The Ultimate Sacrifice: Tragedy in Tibet

Last week, in the highest form of nonviolent resistance, a 20 year old women, Tenzin Wangmo, set herself fire in a Tibetan town near China, imploring that the Chinese government grant religious freedom to Tibet and allow for the peaceful return of The Dalai Lama. While Tenzin Wangmo was the 9th Tibetan to self-immolate in protest of the Chinese policies against Tibet this year alone, she is the first woman in the Free Tibet movement to have take this action- ever.

Tragically, self-immolation is rather common amongst women in some parts of the world, particularly Afghanistan. However, more often than not in these cases, the most commonly sited cause for such action is an extreme reaction to violence against women. 'Women and girls appear to see this horrifying act as a means of both escaping from intolerable conditions and speaking out against abuse, since their actual voices do not bring about changes that would allow them to lead safe and secure lives.' Conversely, some view Tenzin Wangmo's act as the most extreme act of selflessness--some Buddhists believe that only through their own suffering can they bring Enlightenment to others.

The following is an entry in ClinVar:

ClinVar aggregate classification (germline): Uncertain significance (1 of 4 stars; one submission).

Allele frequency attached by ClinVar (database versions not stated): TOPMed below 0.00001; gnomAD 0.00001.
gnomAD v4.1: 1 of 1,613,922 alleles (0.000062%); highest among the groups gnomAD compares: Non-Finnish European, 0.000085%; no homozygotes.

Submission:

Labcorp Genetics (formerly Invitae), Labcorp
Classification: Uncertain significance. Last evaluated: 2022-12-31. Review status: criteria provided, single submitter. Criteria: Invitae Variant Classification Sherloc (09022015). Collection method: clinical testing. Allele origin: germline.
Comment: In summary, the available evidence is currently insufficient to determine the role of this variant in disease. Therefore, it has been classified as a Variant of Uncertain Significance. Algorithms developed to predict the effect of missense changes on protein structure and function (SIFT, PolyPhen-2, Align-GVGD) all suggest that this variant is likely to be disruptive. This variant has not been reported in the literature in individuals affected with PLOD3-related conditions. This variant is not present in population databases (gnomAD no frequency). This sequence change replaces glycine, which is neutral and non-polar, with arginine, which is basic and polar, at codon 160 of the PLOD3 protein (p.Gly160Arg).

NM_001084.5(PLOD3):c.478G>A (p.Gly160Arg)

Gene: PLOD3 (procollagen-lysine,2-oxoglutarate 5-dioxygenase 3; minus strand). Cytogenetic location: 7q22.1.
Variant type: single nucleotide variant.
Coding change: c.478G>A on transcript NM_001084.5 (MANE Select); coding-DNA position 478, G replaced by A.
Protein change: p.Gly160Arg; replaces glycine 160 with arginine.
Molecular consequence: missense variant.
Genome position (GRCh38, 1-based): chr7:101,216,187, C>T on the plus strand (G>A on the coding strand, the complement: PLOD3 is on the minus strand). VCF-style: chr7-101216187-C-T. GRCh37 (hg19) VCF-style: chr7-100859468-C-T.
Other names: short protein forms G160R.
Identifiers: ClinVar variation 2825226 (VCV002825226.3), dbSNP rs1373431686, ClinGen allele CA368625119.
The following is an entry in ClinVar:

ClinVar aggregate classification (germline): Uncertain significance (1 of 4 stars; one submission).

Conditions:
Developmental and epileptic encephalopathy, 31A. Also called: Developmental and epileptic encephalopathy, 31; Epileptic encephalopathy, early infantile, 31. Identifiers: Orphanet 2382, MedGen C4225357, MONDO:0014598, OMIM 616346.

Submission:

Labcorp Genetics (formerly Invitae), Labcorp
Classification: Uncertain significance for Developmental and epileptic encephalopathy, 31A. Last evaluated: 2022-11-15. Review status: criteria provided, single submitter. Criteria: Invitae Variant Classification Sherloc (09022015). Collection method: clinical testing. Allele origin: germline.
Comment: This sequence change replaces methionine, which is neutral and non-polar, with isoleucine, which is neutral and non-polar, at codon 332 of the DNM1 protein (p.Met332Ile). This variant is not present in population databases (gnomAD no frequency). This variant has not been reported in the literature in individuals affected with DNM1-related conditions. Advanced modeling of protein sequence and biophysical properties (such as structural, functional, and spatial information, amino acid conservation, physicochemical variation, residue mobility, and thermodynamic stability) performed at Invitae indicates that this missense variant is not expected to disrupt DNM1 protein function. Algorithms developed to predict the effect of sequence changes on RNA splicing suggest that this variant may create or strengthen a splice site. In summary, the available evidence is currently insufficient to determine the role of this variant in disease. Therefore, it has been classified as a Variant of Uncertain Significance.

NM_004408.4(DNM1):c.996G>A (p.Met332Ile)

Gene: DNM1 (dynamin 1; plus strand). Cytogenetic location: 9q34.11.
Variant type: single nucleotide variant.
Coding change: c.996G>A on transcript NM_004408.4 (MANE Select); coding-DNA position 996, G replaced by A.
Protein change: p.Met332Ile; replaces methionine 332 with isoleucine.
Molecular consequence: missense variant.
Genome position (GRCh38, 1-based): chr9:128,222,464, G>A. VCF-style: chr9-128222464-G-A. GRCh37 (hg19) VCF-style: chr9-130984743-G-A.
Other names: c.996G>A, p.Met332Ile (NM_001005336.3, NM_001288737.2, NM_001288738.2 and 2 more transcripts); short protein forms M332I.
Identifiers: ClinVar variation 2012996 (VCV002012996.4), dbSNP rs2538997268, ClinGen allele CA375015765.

Not surprisingly, reaction to her death has been mixed. “The Dalai Lama has said many times in the past that suicidal protests are not something he approves of or wants to encourage, but he can’t put himself in the position of criticizing people’s right to protest, and he certainly can’t put himself in the position of saying these people don’t experience intolerable pressure … It’s quite clear that they do.”